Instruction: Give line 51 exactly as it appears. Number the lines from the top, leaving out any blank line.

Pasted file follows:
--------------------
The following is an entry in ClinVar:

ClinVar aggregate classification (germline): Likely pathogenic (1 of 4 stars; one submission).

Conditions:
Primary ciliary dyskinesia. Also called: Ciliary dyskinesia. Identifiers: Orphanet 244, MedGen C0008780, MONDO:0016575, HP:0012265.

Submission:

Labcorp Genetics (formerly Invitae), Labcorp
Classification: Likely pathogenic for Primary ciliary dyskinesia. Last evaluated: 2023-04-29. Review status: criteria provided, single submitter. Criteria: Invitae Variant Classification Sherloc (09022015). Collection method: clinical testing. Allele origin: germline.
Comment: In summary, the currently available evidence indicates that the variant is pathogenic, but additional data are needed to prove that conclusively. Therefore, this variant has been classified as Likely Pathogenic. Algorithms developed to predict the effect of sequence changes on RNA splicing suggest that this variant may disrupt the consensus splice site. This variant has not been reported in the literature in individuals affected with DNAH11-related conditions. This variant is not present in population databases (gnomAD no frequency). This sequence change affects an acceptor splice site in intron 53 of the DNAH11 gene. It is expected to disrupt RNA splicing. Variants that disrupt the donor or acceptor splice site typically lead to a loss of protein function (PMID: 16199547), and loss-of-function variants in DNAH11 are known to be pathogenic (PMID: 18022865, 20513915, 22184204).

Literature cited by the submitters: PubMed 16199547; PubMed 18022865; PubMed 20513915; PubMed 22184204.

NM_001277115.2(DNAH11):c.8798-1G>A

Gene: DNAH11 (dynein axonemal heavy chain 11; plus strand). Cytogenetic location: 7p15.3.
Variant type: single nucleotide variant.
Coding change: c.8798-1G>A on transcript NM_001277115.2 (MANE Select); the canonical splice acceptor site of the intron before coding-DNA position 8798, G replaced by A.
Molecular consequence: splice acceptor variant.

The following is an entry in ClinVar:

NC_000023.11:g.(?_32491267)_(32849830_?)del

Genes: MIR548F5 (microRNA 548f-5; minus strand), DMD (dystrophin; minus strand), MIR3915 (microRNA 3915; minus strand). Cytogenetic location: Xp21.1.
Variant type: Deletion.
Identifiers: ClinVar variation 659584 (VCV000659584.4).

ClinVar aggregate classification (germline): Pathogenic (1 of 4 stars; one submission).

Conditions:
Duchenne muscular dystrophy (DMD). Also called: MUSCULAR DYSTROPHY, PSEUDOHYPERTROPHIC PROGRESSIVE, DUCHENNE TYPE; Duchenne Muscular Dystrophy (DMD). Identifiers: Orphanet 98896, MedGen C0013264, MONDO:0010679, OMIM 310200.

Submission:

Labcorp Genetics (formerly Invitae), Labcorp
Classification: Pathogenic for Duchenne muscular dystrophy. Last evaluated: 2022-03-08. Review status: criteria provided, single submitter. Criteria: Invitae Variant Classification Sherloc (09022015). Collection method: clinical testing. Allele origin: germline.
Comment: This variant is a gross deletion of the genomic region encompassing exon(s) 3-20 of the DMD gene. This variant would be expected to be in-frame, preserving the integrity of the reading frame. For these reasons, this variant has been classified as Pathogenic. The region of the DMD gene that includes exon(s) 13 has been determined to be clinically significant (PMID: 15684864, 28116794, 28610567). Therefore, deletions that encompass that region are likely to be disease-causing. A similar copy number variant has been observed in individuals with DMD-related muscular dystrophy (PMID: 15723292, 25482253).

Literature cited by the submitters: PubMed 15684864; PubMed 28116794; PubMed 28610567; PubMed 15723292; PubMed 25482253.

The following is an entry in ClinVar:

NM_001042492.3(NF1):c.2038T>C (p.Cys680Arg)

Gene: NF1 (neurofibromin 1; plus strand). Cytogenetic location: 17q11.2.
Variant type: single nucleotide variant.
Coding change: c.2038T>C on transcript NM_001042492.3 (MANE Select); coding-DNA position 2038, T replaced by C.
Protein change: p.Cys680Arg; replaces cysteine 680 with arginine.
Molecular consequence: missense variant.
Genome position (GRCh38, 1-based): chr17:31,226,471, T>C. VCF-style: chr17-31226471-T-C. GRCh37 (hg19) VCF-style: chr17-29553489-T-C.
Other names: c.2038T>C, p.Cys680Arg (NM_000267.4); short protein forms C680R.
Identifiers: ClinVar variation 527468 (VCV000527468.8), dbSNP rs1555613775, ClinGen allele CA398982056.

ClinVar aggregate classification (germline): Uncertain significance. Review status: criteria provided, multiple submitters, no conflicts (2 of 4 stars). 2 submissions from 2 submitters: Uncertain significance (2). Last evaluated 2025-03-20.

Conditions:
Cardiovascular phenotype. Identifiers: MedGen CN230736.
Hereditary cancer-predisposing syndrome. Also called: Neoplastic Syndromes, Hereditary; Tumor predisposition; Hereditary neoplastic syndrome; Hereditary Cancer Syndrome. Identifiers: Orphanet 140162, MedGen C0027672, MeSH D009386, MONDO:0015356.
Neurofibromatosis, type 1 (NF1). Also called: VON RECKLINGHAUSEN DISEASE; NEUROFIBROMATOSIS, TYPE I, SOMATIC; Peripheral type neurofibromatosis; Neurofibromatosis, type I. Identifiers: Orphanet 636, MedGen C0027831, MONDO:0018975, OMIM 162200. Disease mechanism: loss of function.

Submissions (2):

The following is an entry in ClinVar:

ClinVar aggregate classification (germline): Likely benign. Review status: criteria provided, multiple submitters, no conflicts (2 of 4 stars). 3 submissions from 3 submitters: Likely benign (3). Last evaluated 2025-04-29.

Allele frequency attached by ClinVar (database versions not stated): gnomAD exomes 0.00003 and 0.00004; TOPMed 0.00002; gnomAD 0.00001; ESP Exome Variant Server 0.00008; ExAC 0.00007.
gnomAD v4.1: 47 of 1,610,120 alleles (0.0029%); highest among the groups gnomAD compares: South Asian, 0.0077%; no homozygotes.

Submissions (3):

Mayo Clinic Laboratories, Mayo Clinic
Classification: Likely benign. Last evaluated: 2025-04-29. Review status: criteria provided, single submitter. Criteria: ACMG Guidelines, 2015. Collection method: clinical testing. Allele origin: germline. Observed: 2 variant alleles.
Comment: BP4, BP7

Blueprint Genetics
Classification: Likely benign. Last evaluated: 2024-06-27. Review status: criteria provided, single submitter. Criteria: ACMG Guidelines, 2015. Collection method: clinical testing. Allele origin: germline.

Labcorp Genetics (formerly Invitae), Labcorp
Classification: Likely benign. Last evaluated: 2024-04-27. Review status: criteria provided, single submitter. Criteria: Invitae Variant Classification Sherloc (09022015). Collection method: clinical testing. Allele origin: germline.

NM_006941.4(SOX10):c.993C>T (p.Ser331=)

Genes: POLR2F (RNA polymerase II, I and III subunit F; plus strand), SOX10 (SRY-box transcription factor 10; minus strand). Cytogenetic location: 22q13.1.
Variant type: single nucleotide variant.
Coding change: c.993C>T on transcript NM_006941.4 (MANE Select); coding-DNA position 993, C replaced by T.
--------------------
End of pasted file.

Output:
Comment: BP4, BP7